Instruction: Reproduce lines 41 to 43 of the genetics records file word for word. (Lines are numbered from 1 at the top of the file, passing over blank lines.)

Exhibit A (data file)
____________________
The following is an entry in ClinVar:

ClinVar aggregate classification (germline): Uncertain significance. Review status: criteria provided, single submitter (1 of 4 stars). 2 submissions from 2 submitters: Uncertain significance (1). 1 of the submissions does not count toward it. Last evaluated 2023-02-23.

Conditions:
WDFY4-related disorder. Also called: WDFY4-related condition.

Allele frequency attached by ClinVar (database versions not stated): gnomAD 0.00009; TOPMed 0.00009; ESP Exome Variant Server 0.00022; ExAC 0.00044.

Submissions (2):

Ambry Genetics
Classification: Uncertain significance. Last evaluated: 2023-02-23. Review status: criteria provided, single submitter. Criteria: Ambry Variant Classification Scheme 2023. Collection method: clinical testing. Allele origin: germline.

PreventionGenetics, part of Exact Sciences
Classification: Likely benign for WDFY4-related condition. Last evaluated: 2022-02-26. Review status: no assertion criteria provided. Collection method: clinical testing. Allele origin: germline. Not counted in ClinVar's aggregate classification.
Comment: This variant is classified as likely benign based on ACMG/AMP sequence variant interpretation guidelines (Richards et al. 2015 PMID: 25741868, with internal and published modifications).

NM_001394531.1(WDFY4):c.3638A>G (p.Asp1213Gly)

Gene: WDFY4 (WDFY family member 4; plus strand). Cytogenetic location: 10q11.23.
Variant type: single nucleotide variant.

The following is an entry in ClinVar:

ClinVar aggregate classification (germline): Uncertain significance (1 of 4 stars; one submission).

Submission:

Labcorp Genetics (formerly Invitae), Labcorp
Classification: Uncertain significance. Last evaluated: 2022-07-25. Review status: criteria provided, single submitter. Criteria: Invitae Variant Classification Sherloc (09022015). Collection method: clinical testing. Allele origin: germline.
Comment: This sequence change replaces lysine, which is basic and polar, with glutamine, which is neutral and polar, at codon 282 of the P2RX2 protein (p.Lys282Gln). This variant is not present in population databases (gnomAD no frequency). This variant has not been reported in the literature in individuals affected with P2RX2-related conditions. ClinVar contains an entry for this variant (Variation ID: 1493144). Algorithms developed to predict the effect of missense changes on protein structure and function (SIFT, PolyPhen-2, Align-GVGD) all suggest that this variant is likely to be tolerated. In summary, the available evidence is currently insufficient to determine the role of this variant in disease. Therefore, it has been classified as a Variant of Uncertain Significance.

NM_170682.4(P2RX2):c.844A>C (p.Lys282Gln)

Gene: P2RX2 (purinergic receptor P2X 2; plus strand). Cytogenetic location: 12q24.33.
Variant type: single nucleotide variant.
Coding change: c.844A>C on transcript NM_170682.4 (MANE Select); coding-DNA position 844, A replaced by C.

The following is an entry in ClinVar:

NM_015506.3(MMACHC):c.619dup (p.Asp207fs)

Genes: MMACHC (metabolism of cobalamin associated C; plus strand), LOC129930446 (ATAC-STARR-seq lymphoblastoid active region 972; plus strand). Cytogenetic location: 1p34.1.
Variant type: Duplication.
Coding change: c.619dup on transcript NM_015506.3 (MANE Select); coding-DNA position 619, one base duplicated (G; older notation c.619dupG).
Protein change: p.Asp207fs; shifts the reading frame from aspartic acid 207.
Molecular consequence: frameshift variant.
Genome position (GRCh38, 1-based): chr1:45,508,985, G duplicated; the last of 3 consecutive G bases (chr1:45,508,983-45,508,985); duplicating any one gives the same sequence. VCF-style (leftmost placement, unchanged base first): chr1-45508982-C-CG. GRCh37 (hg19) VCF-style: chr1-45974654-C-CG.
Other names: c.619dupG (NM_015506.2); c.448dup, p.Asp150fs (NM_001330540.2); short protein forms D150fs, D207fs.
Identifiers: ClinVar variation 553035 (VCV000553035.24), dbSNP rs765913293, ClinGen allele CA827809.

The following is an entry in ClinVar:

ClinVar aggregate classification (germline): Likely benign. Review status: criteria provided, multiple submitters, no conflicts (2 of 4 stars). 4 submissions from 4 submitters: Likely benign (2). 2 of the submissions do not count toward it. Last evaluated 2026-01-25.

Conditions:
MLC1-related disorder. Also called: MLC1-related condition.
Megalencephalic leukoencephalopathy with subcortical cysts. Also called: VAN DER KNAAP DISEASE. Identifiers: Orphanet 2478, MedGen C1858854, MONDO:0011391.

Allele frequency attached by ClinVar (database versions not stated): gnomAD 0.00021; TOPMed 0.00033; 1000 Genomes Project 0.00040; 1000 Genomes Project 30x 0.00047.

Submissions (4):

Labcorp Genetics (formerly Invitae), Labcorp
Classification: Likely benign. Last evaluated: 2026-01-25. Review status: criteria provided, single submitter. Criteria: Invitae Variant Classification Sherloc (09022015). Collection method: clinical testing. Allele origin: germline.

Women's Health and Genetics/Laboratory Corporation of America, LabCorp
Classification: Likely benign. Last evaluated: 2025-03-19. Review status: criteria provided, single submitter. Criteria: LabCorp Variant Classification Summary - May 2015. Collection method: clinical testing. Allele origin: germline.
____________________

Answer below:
Submissions (4):

Labcorp Genetics (formerly Invitae), Labcorp
Classification: Likely benign. Last evaluated: 2026-01-25. Review status: criteria provided, single submitter. Criteria: Invitae Variant Classification Sherloc (09022015). Collection method: clinical testing. Allele origin: germline.